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House Dems push to allow legislative staff to unionize; opponent says it would cost taxpayers more

Ohio state Rep. Allison Russo.

(The Center Square) – House Democrats said they plan to introduce a bill that would allow legislative staff to unionize.

The bill would eliminate a provision in the Ohio Revised Code that bans collective bargaining for exempted state employees, including legislative staff.

“All government employees, including our own legislative staff, should be able to voluntarily organize and bargain collectively for safe working conditions and better pay,” state Rep. Allison Russo, D-Upper Arlington, said in a statement. “As legislators, we have the ability to remove current legal barriers and stand up for workers’ rights by updating state law. In light of recent events, there is no better time than the present to do so.”

The push comes after a House staffer tested positive for COVID-19, prompting Democrats to call for “transparency and clarity” on how cases are handled.

“Ohio workers, including our staff, have a right to a safe workplace,” state Rep. Jessica E. Miranda, D-Forest Park, wrote in a letter to House Speaker Larry Householder, R-Glenford. “The public have a right to safety at the legislature. No one should have to risk their lives or the lives of their families to interact with their government.”

A spokesperson for House Republicans did not immediately respond to a request for comment. Last week, in the wake of the positive test revelation, Householder announced he reinstated a policy allowing House staff to work from home.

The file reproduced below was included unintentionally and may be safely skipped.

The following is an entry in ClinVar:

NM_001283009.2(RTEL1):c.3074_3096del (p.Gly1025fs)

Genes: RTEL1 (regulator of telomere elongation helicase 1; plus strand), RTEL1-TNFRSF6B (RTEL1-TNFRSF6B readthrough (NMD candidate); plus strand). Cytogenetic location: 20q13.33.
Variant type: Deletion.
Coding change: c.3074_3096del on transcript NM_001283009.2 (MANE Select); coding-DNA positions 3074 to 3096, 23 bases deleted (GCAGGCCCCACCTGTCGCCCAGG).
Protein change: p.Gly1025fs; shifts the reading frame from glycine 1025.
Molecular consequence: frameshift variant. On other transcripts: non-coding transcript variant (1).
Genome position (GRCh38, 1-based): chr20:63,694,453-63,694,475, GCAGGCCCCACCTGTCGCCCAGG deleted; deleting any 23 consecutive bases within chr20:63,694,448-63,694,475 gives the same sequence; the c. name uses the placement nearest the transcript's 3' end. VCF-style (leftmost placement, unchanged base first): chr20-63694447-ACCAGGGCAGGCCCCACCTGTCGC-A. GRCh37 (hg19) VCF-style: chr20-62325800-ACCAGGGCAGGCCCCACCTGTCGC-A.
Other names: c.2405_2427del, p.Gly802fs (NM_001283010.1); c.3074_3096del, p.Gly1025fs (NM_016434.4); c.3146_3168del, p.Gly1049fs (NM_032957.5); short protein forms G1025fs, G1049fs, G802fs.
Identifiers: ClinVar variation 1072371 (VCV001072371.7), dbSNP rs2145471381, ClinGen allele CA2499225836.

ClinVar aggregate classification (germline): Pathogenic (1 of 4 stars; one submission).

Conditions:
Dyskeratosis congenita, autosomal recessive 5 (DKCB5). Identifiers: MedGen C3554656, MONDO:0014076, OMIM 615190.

“The health and well-being of House staff is our top priority,” Householder wrote in a memo to House members and their staff. “This decision is being made out of an abundance of caution.”

A vice president at a right-to-work group said he opposed the push to allow House legislative staff to unionize, saying the move would cost taxpayers more.

“It is wrong for union bosses and their pet politicians to use COVID-19 as an excuse to extend their monopoly bargaining powers to Ohio legislative staff, who would be forced to accept the so-called ‘representation’ of union bosses just to serve the people of Ohio,” John Kalb, vice president at the National Right to Work Committee, said in an email. “On top of that, granting union bosses greater control over the government just brings inefficiency and more wasteful work rules to state governments while leaving taxpayers to pick up the tab.”

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